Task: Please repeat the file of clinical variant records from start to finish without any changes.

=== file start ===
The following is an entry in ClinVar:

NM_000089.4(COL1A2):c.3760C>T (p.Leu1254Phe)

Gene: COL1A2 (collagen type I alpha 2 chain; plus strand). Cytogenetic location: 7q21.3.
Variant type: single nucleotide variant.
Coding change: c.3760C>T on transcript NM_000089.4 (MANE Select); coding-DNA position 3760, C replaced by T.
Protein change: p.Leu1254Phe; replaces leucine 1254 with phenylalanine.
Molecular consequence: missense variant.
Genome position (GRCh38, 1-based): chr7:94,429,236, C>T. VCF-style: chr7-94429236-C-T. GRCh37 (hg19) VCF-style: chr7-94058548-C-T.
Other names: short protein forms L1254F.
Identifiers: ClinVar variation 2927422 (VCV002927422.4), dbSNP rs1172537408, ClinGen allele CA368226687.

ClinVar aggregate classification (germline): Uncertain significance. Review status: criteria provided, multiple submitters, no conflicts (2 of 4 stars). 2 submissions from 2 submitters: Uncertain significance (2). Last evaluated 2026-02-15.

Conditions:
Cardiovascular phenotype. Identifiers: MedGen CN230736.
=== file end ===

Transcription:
The following is an entry in ClinVar:

NM_000089.4(COL1A2):c.3760C>T (p.Leu1254Phe)

Gene: COL1A2 (collagen type I alpha 2 chain; plus strand). Cytogenetic location: 7q21.3.
Variant type: single nucleotide variant.
Coding change: c.3760C>T on transcript NM_000089.4 (MANE Select); coding-DNA position 3760, C replaced by T.
Protein change: p.Leu1254Phe; replaces leucine 1254 with phenylalanine.
Molecular consequence: missense variant.
Genome position (GRCh38, 1-based): chr7:94,429,236, C>T. VCF-style: chr7-94429236-C-T. GRCh37 (hg19) VCF-style: chr7-94058548-C-T.
Other names: short protein forms L1254F.
Identifiers: ClinVar variation 2927422 (VCV002927422.4), dbSNP rs1172537408, ClinGen allele CA368226687.

ClinVar aggregate classification (germline): Uncertain significance. Review status: criteria provided, multiple submitters, no conflicts (2 of 4 stars). 2 submissions from 2 submitters: Uncertain significance (2). Last evaluated 2026-02-15.

Conditions:
Cardiovascular phenotype. Identifiers: MedGen CN230736.